ROME – One way to measure the real nature of struggles over religious freedom in the Islamic world is by the kind of person who would show up in the United Arab Emirates over the last three days, joining Pope Francis and the Grand Imam of Al-Azhar in Egypt for a massive interreligious paean to peace, love and tolerance.
There were more than 700 religious leaders on hand, and Tahir Mahmood Ashrafi, a well-known Muslim cleric from Pakistan, is a good example of the kind of crowd the event drew.
Ashrafi is known as a “liberal” cleric in his native country, the kind of religious leader who condemns extremism and stands for tolerance and acceptance and who’s been awarded a presidential honor for the defense of peace and human rights. So real are those commitments that there was recently a push in the Pakistan Ulema Council, the main body of Islamic clerics in the country, to expel him and replace him with someone more traditional.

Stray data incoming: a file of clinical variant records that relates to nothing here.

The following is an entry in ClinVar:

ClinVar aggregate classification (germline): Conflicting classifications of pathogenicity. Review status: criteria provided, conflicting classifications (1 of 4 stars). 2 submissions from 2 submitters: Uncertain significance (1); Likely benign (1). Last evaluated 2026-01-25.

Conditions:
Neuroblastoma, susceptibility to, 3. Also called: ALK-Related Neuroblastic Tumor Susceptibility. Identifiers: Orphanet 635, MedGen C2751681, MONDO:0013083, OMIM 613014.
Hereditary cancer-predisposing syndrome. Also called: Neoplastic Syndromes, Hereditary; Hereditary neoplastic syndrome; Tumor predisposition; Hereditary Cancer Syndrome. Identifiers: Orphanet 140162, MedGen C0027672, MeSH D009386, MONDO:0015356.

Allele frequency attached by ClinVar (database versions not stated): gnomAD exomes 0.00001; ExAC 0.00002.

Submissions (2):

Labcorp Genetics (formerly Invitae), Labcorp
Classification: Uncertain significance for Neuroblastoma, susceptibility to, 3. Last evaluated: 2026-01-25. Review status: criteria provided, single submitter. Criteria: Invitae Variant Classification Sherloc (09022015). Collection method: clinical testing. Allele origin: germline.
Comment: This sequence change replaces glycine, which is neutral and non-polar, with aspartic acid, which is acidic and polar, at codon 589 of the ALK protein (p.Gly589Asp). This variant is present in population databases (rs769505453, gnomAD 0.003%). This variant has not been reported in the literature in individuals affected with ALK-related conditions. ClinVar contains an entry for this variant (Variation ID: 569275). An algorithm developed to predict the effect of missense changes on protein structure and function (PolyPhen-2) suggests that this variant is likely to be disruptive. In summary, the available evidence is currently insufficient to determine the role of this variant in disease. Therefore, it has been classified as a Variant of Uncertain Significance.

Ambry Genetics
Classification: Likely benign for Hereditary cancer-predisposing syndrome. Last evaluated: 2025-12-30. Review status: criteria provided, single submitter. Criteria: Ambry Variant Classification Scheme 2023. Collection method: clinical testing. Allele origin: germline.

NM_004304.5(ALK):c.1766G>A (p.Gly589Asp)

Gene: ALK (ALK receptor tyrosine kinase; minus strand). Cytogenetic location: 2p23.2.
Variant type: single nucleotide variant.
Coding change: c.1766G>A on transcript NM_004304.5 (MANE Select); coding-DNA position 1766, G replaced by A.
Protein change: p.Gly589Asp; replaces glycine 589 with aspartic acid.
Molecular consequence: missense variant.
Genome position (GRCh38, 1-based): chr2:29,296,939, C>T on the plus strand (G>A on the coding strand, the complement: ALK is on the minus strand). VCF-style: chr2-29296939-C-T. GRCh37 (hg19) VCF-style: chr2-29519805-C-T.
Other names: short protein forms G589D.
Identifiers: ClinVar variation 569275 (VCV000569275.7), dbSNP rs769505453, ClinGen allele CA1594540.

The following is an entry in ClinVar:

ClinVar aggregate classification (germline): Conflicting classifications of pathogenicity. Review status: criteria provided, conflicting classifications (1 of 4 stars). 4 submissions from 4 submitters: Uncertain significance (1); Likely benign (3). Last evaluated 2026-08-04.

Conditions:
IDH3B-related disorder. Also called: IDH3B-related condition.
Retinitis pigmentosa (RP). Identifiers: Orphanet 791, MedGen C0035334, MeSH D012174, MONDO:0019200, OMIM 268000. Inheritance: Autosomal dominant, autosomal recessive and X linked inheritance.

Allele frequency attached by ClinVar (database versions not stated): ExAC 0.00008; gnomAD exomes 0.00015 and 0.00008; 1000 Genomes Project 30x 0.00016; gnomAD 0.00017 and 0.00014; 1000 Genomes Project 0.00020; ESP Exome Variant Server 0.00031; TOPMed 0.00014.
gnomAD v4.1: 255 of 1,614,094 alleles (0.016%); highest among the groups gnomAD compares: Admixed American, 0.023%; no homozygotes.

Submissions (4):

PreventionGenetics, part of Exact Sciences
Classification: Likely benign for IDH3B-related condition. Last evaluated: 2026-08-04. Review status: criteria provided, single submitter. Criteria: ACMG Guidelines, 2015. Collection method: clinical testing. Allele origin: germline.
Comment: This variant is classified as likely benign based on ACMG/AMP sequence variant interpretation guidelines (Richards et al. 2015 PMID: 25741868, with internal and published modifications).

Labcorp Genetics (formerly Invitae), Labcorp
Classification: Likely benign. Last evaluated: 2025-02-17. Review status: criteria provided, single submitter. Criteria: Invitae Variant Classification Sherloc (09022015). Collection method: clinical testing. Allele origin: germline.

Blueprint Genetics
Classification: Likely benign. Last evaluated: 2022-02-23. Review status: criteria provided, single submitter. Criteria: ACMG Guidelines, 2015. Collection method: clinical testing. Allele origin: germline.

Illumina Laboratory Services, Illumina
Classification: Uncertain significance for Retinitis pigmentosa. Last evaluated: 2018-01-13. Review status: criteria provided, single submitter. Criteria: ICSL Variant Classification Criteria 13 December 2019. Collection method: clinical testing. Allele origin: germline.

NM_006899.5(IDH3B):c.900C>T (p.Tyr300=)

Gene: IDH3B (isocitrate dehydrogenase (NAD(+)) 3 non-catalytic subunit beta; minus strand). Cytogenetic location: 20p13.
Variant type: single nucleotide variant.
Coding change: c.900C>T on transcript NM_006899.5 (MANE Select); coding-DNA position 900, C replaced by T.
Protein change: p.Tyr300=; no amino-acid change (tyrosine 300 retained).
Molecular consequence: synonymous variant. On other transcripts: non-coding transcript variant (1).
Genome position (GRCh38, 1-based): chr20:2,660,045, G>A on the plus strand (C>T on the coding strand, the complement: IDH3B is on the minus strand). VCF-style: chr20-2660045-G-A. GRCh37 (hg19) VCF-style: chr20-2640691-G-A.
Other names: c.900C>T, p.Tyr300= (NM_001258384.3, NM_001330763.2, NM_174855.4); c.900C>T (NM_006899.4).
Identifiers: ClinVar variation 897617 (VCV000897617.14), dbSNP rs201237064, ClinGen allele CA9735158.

Certainly, Ashrafi said all the right things in Abu Dhabi in terms of the event’s official talking points.